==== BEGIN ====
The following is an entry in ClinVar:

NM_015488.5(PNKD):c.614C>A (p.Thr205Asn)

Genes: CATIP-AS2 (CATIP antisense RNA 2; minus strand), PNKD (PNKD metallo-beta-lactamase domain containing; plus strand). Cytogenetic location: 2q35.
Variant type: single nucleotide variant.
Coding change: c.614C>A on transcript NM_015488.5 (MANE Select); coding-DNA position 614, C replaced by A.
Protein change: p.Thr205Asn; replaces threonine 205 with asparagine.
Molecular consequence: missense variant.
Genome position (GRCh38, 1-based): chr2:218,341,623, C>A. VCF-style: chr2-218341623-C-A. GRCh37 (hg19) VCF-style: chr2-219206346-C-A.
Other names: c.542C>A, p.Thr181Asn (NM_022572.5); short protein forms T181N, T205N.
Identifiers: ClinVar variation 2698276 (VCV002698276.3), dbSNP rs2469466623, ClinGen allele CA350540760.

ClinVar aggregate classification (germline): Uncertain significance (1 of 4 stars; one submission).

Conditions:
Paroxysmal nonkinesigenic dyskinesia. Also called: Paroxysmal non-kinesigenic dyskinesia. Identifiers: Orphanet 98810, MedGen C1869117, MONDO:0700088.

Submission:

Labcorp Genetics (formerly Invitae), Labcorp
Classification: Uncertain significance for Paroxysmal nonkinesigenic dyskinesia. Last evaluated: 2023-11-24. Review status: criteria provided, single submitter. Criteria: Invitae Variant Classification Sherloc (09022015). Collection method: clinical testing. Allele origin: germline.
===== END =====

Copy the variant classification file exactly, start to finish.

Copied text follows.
The following is an entry in ClinVar:

NM_015488.5(PNKD):c.614C>A (p.Thr205Asn)

Genes: CATIP-AS2 (CATIP antisense RNA 2; minus strand), PNKD (PNKD metallo-beta-lactamase domain containing; plus strand). Cytogenetic location: 2q35.
Variant type: single nucleotide variant.
Coding change: c.614C>A on transcript NM_015488.5 (MANE Select); coding-DNA position 614, C replaced by A.
Protein change: p.Thr205Asn; replaces threonine 205 with asparagine.
Molecular consequence: missense variant.
Genome position (GRCh38, 1-based): chr2:218,341,623, C>A. VCF-style: chr2-218341623-C-A. GRCh37 (hg19) VCF-style: chr2-219206346-C-A.
Other names: c.542C>A, p.Thr181Asn (NM_022572.5); short protein forms T181N, T205N.
Identifiers: ClinVar variation 2698276 (VCV002698276.3), dbSNP rs2469466623, ClinGen allele CA350540760.

ClinVar aggregate classification (germline): Uncertain significance (1 of 4 stars; one submission).

Conditions:
Paroxysmal nonkinesigenic dyskinesia. Also called: Paroxysmal non-kinesigenic dyskinesia. Identifiers: Orphanet 98810, MedGen C1869117, MONDO:0700088.

Submission:

Labcorp Genetics (formerly Invitae), Labcorp
Classification: Uncertain significance for Paroxysmal nonkinesigenic dyskinesia. Last evaluated: 2023-11-24. Review status: criteria provided, single submitter. Criteria: Invitae Variant Classification Sherloc (09022015). Collection method: clinical testing. Allele origin: germline.